MariaDB is quickly becoming the default open-source database software to use in development, production, and even enterprise environments. Our very own Cloud Sites product uses the newest in MariaDB as it’s mostly known for being a fork and drop-in replacement to MySQL, which is created and maintained by the original MySQL developers.
This article aims to provide advice and insight when it comes to upgrading from MariaDB 10.0 to 10.3.9 on Ubuntu 16.04. The first question that is likely already on your mind is, “Is it safe to jump and skip from one version to another?” While the whole jump is possible (depends on the database’s data structure) it’s not recommended and based on the official documentation, is not supported. The main concern with skipping versions is while upgrading one major version is usually well-tested, skipping versions is not, so one may bump into an incompatibility. It is suggested to carefully go through the changes in each release to see if any changes could affect the database that is being upgraded.
The following page is from MariaDB’s official website and documentation on upgrading MariaDB. As you can see, their documentation shows upgrades in sequential order as this is the preferred method of upgrading.
However, the administrator who is being tasked with making the upgrade should definitely consult the documentation for any change logs that have been documented per the version being upgraded to. These pages will include all the need to know information regarding the versions being upgraded to. These pages typically include any prerequisites, how to upgrade, incompatible changes between the former and new version being updated too, options that have been removed or renamed, and other noteworthy features and changes.
Upgrading on Ubuntu 16.04
We will first look at the steps needed to upgrade on Ubuntu 16.04. Most of what we’ll be covering requires the use of ‘sudo’. Myself, I like to have all my ducks in a row before doing a single step at a time. Since we’re going to be doing multiple version upgrades, and we know the version we want to ultimately upgrade to, we’ll need to ensure that we have configured our /etc/apt/sources.list file with where we’ll be installing the upgraded versions from. When deciding our download source, we recommend to always consult the author’s documentation on suggested download sources. The following page allows one to specify their specific criteria for their specific trusted download source.
Once the selections have been applied, it is time to add the repositories to the servers /etc/apt/sources.list file. For our Ubuntu example, we’re using the ‘osuosl’ repo.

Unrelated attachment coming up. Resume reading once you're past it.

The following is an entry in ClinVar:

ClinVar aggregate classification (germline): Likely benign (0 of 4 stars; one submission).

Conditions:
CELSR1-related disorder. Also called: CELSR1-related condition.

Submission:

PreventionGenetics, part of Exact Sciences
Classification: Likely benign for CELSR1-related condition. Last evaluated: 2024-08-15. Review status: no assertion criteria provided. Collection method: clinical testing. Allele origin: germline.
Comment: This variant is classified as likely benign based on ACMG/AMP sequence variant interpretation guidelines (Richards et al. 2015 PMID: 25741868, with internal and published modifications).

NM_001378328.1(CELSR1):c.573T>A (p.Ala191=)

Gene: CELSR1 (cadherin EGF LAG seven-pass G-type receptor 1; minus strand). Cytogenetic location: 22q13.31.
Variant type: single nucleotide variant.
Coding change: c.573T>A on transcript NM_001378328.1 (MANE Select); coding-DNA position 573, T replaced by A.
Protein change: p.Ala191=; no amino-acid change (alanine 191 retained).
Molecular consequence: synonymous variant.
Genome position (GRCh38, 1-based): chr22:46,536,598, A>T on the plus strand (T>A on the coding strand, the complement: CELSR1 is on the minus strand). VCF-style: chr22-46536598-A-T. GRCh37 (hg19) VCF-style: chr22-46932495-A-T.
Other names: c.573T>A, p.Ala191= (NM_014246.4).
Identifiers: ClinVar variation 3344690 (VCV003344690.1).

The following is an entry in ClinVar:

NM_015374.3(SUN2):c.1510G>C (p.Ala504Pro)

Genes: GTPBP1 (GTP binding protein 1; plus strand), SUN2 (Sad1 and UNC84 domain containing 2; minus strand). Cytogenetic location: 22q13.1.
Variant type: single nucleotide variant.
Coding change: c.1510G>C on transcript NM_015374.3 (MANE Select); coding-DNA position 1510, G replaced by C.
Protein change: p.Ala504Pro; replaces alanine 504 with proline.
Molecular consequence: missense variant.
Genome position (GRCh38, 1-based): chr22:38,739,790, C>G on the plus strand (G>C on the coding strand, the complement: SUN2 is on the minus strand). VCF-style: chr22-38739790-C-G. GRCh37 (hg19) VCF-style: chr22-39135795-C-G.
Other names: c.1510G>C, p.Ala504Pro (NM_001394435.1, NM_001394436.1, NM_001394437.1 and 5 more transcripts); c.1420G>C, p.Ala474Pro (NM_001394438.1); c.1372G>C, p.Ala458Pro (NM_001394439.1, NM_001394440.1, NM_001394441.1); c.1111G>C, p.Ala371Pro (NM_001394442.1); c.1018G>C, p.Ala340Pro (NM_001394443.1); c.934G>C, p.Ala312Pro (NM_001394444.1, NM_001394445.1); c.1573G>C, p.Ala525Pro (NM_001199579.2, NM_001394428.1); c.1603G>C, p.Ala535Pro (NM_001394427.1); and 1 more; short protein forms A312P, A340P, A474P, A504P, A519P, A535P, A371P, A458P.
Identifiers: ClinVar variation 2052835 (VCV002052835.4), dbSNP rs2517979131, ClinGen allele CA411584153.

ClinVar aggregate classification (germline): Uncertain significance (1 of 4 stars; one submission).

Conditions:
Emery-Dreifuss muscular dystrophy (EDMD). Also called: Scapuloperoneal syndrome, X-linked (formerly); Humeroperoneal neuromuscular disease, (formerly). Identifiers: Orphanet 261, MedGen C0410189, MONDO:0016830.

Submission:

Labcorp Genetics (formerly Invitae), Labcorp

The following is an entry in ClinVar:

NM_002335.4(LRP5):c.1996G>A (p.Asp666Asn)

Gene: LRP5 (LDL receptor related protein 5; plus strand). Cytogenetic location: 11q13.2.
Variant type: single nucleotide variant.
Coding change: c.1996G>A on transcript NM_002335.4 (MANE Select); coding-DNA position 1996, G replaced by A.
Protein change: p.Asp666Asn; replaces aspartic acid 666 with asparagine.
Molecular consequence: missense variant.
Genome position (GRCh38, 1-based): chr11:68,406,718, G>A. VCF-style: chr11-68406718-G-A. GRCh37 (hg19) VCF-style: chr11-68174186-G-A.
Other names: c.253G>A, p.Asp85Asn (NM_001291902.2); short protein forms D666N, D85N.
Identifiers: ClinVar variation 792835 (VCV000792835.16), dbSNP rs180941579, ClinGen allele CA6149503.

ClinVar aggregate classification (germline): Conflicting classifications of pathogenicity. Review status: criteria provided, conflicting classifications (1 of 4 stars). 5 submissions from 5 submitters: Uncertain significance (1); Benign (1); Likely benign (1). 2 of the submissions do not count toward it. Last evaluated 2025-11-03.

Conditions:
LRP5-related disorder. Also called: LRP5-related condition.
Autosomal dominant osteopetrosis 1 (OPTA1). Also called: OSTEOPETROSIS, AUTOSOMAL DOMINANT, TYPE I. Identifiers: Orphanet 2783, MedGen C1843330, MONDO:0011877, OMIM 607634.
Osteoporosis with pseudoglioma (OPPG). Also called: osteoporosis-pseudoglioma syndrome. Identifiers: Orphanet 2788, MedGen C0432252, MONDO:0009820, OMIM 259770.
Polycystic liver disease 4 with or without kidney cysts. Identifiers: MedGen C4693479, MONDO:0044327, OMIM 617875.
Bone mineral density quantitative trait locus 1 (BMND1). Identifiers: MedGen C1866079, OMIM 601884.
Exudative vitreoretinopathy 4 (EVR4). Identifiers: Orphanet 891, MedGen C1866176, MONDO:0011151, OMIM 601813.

Rinse and repeat this process for versions 10.1-10.3. Once all the applicable repos have been added to the /etc/apt/sources.list file. You’ll also need to edit the file and uncomment the newly added repos. Do one at a time, per each version upgrade. Now we can begin the actual upgrade process from 10.0 to 10.1.
Step 1. Set innodb_fast_shutdown to 0
When logged into the database, the command to issue is below:
Step 2. Shutdown MariaDB 10.0
Stopping the service is necessary to upgrade MariaDB instances.
Step 3. Take a Backup
You have the choice of backing up your MariaDB instance either through the cp or rysnc command. The best way to grab a pristine copy of any MySQL / MariaDB server, is to stop the service completely (i.e. Step 2) and make a copy of /var/lib/mysql.
cp /var/lib/mysql nameofbackup
Alternatively, you can also run the command below while the server is still running, then shut down MySQL and re-run the rsync to get the latest differences.
rsync -avHP /var/lib/mysql/ /backup/mysql/
Step 4. Uninstall MariaDB 10.0
The command below will allow you to remove MariaDB 10.0:
sudo apt remove mariadb-server-10.0When removing 10.0 you’ll see the output similar to this screenshot.
Step 5. Install MariaDB 10.1
After 10.0 has been removed, it is now time to upgrade to 10.1. When installing, you should see similar text appear. Specifically, you should be seeing the package being downloaded from the repo that was configured in /etc/apt/sources.list.
If done successfully, the next prompt you’ll see should look similar to this:
Step 6. MariaDB version check
Since we are running Ubuntu (the same applies for other Debian packages), we will not need to execute the run mysql_upgrade command. To verify the version that the server is now on, run:
Step 7. Add new options to my.cnf to enable features
If you change the my.cnf file then you need to restart the mysqld service:
service mysqld restartRinse and repeat until successfully installed to the required/ updated version of MariaDB 10.3.